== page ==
When the Indonesian government looks back upon its handling of Mount Kelud’s latest eruption, it may lament its failure to heed a clue from the animal kingdom. Two days before the volcano began to belch its noxious contents, the critters that inhabited its slopes seemed to know that something was up:
“We received reports from people who claimed to see deer and other animals running out of the forest toward their house,” Sakirman, a former Pandansari village chief, said, adding that the occurrence was significant since the volcano is already on a level-three alert.
Hafi Lufi, head of the Malang Disaster Mitigation Agency (BPBD), said that such an exodus was usually caused by gases rising up from the mountain.
“Smoke may have already been released, so animals have run away from the mountain,” he said. “We’ve prepared masks and evacuation points.”
The BPDB did not, however, order a full evacuation at that point in time—a decision that may well have cost lives in the long run:
Despite the level-three warning, the provincial BPBD has yet to evacuate the 32,000 residents possibly in danger.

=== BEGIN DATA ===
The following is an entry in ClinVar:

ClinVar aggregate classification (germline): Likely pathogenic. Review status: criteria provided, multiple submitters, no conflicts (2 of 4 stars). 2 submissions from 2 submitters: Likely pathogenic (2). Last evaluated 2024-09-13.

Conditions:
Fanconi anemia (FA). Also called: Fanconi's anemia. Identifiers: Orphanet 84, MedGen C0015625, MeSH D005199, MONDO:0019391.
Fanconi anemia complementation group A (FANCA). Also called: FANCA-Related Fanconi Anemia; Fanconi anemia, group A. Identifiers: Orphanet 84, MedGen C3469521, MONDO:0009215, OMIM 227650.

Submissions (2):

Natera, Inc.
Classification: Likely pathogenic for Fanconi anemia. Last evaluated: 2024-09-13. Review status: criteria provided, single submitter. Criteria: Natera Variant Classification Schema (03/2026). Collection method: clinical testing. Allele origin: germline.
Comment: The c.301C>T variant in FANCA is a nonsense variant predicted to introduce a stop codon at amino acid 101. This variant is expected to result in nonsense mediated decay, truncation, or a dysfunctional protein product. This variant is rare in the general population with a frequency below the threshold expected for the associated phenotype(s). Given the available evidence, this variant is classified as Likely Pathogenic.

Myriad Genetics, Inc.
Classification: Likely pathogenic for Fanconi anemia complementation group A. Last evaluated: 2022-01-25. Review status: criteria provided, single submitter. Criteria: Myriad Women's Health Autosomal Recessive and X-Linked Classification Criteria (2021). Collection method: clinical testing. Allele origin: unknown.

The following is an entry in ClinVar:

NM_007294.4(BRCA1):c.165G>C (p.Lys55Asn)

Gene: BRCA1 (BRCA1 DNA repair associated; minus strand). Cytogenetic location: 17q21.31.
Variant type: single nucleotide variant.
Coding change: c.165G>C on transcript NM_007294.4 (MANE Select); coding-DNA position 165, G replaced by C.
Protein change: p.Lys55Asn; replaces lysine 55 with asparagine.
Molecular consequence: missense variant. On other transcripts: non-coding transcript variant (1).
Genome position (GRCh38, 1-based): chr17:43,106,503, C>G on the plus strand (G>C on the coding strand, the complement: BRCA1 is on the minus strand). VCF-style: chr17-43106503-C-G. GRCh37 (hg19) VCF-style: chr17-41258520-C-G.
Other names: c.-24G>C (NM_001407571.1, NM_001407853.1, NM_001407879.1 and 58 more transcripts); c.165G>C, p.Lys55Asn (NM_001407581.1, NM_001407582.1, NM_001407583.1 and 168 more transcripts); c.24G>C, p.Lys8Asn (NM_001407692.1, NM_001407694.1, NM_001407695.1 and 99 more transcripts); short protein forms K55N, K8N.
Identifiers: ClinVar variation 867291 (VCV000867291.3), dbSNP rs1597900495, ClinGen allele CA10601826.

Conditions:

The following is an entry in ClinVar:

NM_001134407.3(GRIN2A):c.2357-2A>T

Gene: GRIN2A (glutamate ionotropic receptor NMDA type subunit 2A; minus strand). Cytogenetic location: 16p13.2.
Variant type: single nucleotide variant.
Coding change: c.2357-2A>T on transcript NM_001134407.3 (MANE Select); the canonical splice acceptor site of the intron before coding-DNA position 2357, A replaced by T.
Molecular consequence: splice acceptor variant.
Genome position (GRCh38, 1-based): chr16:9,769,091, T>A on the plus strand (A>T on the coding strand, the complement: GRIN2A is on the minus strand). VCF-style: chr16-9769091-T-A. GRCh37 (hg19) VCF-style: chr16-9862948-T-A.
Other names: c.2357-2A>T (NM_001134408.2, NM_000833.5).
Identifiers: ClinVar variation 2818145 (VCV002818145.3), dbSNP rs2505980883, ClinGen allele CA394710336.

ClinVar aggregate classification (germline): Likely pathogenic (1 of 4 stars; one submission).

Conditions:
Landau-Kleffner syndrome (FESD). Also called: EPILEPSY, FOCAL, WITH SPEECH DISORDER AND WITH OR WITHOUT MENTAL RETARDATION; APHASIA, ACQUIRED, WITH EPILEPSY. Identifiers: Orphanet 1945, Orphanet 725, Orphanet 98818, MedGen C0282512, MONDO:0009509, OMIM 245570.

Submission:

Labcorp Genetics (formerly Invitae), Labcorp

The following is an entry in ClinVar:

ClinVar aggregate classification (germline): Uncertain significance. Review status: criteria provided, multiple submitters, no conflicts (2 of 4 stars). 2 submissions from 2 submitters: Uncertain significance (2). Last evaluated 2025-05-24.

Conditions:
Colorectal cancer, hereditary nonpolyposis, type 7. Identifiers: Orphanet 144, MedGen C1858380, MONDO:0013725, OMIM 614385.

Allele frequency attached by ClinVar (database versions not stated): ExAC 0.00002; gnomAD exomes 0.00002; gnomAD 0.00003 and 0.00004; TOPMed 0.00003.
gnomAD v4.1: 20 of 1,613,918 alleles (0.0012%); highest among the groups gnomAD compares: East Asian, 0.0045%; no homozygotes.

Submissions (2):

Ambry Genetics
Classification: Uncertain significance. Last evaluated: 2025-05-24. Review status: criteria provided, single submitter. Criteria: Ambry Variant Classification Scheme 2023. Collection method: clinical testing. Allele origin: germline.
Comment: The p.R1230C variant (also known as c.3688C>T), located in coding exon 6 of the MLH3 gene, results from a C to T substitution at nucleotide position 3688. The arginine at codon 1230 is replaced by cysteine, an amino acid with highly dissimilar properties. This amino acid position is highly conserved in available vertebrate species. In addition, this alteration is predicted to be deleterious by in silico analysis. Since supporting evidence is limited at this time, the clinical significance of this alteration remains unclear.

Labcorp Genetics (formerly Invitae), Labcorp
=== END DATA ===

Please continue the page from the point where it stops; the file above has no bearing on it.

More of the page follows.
“We don’t want to make them panic,” Hafi said. “The status has been raised, but the observation results haven’t shown that an evacuation is urgent.”
I’m sympathetic to this hesitancy to follow the animals’ lead, as our furry compatriots are too often credited with better instincts than they really have. (I’m thinking here of the myth that dogs and horses can predict earthquakes.) But there’s a solid logic to the purported ability of animals to detect volcanic eruptions—their noses are likely more reliable sensors for gas emissions than artificial monitors, especially when those monitors are lightly managed. Perhaps the fleeing deer need to be taken more seriously from here on out.
Follow all the latest Mount Kelud developments here. And pity the volcano’s poor webcam, which gave up the ghost quite early in the process; can’t someone out there develop a protective casing?